The National Law Journal and Law.com have published their inaugural list of "America's Elite Trial Lawyers," an award for plaintiffs' law firms "that are doing the most creative and substantial work on the plaintiffs side," and included Lieff Cabraser in their list. The publication "vetted more than 100 firms, poring over nominations and reporting on performance," and "recognized the work of the firms as a whole, understanding that successful trial work is usually the result of a team effort."
Lieff Cabraser takes pride in our attorneys both past and present, including many who have gone on to outstanding careers in academia. The Lieff Cabraser attorneys who now work as professors include:
The number of persons killed by preventable medical errors each year in the U.S. is shockingly high. Fifteen years ago, the Institute of Medicine released a report on patient safety called To Err Is Human: Building a Safer Health System. The report estimated that 98,000 patients died each year as a result of medical errors.
On October 2, 2014, Lieff Cabraser attorney Marc Pilotin will be one of the speakers at the American Bar Association (ABA) webinar on the essentials of wage and hour law. Sponsored by the Center for Professional Development, the ABA Section of Labor and Employment Law, and the ABA Young Lawyers Division, a distinguished panel will review key components of claims under the Federal Fair Labor Standards Act (FLSA).
In an in-depth profile, Law360 traces Elizabeth Cabraser's journey from a law student in the mid-1970's to a "Titan of the Plaintiffs Bar" and name partner at one of the "leading plaintiffs" law firms in the nation today. Cabraser's career began with a modest handwritten index card offering her legal research skills on a law library bulletin board spotted by Robert Lieff.
Thousands of injured women nationwide have filed lawsuits in state and federal courts against manufacturers of surgical pelvic mesh implants, claiming that the design of the product was defective and led to serious side effects and permanent injuries. These serious health complications include vaginal mesh erosion, vaginal scarring, contraction or shrinking of the mesh, infection, bleeding, neuro-muscular problems, onset or resurgence of urinary problems, and severe pelvic discomfort and pain.
Lieff Cabraser attorney Lexi Hazam will serve as a panelist at the San Francisco Mass Torts Conference hosted by MCM Services Group. The conference will take place in San Francisco, CA on November 6, 2014. Panelists will provide an introduction and insight to law firms that do not already have a mass torts practice area. Each panelist will go over their experience with mass torts, explain the key litigation stages of a mass tort, and the risks and awards of having a mass tort practice area.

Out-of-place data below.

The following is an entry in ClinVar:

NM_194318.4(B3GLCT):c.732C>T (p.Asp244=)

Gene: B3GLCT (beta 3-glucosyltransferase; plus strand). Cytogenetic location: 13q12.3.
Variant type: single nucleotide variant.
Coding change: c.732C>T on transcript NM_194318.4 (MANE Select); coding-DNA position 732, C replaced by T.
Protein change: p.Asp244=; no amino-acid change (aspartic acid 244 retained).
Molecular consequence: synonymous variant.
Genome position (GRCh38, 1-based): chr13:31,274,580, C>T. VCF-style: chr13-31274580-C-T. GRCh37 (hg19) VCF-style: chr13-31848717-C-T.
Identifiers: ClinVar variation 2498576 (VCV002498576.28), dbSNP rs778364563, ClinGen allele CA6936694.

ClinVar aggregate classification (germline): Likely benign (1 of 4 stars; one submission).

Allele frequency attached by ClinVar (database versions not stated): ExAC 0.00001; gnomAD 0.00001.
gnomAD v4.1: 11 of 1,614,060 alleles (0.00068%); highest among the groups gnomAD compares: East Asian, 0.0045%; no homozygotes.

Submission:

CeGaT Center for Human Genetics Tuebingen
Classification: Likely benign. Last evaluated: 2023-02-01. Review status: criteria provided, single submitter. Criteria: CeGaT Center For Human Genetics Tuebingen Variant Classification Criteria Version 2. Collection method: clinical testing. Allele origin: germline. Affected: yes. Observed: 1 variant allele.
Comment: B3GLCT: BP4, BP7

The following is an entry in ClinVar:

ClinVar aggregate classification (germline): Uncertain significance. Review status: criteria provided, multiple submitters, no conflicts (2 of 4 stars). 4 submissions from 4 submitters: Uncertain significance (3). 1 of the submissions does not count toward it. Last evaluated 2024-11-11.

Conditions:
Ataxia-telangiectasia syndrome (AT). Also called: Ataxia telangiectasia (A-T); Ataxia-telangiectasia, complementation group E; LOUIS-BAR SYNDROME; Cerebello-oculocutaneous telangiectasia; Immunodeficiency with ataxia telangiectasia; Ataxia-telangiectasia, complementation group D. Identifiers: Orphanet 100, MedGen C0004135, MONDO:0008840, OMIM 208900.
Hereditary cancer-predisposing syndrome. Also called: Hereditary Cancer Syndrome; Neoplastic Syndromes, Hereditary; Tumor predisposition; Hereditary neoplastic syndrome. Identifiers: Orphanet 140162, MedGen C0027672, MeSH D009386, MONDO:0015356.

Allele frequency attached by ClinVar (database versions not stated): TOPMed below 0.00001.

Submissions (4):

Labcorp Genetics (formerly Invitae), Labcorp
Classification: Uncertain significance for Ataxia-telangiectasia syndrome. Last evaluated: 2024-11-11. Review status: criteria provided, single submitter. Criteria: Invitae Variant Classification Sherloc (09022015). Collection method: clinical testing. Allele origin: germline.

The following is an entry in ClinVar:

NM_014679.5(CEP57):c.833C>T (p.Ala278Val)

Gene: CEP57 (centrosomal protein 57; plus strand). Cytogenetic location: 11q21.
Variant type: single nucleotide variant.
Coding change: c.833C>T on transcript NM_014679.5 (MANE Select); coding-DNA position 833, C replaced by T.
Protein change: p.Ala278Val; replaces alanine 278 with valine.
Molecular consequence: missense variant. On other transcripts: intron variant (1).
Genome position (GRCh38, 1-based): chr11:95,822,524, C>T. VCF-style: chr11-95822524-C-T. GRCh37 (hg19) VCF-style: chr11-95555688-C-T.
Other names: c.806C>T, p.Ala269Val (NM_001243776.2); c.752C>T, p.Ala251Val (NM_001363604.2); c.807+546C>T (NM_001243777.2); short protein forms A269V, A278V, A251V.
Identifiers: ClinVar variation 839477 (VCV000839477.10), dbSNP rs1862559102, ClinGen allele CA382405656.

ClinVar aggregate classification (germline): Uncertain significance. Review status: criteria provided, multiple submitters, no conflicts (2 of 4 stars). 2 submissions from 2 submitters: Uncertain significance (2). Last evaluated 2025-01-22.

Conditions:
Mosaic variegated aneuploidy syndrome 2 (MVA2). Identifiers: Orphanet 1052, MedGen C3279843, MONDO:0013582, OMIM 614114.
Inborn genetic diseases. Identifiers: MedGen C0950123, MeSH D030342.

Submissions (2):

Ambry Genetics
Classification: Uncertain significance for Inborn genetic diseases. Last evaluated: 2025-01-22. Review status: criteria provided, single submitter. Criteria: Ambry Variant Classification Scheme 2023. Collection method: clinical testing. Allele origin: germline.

Lieff Cabraser represents consumers in multiple states who have filed class action lawsuits against Whirlpool over the presence of mold in their washing machines. On September 19, 2014, U.S. District Judge Christopher Boyko denied Whirlpool's effort to dismiss the class action on a summary judgment motion. While the Court granted summary judgment on two of the claims, most significantly it denied Whirlpool's motion to seek to avoid design defect and breach of implied warranty claims, paving the way for the trial to commence in early October 2014.
A federal court jury in Florida has awarded Judith Berger $27,010,000.14 in damages in a lawsuit against Philip Morris USA Inc. Mrs. Berger began smoking in 1958 when she was 14 years old and was smoking a pack a day by age 16. Evidence was shown at trial that 90 percent of daily cigarette smokers start smoking as teenagers and the tobacco industry targets youth in their advertisements for this very reason. The verdict included 20,760,000 dollars and 14 cents in punitive damages.
In the first case to proceed to trial involving the Pinnacle hip replacement manufactured by DePuy, a subsidiary of Johnson & Johnson, evidence was introduced to show that J&J was aware as early as 2001 that the device could generate metal debris which enter the patient's bloodstream.